Project:Connect Summer Youth Programming Events
Appalshop's Appalachian Media Institute
Where: Whitesburg, Kentucky
Contact: Ben Spangler
Appalshop’s Appalachian Media Institute will host a month-long production lab with youth interns, aged 14-22, from southeastern Kentucky counties. Located in Whitesburg, KY, the organization will provide equipment, training, and mentorship to rural interns who want to explore the realities of limited broadband access in the coalfields. In particular, youth interns will create multi-media pieces that look more closely at the educational and economic impacts we face by our lack of high-speed Internet availability.
The Clay Studio
Where: Philadelphia, Pennsylvania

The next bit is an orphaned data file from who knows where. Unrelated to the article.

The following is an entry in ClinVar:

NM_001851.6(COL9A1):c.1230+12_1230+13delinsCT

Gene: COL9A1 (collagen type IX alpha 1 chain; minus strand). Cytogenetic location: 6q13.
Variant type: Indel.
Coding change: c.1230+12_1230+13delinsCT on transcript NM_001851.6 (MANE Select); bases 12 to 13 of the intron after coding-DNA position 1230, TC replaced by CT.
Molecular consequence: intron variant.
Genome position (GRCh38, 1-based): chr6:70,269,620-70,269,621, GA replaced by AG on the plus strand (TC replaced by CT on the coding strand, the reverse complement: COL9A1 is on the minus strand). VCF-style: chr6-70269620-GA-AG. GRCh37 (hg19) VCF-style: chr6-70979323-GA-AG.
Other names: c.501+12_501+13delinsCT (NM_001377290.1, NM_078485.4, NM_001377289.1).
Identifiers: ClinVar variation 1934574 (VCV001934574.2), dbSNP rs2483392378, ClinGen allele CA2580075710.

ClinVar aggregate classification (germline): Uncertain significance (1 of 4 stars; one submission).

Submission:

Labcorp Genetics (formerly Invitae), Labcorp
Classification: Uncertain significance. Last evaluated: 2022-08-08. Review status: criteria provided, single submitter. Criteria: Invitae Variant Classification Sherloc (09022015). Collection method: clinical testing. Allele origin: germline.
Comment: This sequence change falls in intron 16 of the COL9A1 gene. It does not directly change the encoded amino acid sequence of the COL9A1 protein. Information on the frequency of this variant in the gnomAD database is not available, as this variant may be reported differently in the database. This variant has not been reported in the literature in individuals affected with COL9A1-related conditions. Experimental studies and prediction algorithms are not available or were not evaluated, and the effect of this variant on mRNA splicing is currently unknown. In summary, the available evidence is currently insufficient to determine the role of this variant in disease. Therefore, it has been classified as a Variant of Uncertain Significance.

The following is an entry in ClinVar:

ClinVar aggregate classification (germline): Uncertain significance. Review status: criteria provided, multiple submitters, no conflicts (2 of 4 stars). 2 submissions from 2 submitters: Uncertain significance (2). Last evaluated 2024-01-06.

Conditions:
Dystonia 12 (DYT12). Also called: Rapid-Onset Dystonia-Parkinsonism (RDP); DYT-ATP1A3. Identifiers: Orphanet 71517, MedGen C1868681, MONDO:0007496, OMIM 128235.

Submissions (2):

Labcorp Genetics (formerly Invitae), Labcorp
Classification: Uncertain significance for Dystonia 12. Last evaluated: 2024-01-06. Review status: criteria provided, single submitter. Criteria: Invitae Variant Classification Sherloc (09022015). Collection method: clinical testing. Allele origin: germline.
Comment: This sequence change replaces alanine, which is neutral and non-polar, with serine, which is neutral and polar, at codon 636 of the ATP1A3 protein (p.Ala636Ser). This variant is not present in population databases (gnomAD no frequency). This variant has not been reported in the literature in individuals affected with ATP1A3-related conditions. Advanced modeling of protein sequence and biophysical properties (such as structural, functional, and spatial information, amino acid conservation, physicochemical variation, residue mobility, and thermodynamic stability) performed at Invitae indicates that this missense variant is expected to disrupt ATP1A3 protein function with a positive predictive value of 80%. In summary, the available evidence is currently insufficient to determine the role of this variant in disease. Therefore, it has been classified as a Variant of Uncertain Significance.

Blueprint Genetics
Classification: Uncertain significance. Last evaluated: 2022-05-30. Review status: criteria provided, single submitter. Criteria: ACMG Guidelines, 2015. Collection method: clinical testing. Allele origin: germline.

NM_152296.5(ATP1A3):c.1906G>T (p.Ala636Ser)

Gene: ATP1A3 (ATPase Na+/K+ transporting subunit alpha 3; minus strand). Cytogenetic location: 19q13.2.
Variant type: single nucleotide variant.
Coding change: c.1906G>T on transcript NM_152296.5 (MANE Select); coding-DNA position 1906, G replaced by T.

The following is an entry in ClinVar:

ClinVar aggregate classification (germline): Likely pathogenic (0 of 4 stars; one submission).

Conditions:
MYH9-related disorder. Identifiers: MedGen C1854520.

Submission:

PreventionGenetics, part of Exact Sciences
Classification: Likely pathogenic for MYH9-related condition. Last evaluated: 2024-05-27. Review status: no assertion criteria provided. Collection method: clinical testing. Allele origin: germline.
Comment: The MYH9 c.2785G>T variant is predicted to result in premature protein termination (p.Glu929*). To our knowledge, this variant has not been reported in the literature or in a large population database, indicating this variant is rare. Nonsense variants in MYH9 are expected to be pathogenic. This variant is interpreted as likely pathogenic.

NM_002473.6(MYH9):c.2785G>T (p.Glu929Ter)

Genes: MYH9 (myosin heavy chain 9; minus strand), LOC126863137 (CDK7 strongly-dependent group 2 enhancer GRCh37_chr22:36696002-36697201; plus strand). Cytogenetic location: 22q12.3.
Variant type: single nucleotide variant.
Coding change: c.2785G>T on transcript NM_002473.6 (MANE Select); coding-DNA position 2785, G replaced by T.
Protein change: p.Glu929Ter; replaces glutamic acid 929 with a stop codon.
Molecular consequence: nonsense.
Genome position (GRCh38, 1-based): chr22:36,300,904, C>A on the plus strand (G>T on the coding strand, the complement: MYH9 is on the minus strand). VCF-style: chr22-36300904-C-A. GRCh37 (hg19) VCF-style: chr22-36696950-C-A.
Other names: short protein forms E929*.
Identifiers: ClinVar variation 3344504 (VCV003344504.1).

Contact: Annette Monnier
Claymobile Claymation Learning Labs bring all the equipment necessary to create short stop-motion videos anywhere they are invited. The use of ipad technology and portable sculpting kits can turn any classroom, park, or office space into an animation studio. The program is geared towards working in urban public schools or places where access to technology or arts programming is limited. Students learn about hosting videos online and are invited to use the Claymobile youtube channel as an open and positive place to share the creative works they create both with and outside the program.
The Claymobile Claymation Learning Labs is currently providing six-week claymation courses at the Stepping Stones Scholar program at William Penn Charter School and the Tacony Branch of The Free Library of Philadelphia. The Claymation videos created at these residencies are available for public viewing on our youtube page ClaymobileTCS (http://www.youtube.com/user/CLAYMOBILETCS) . This summer Claymation workshops will also be provided for the general public at Eakins Oval (a local park), where everyone is invited to stop by the Learning Lab pop-up and animate.
Filipino American Human Services, Inc.
Where: New York, New York
Contact: Alexandra Thomas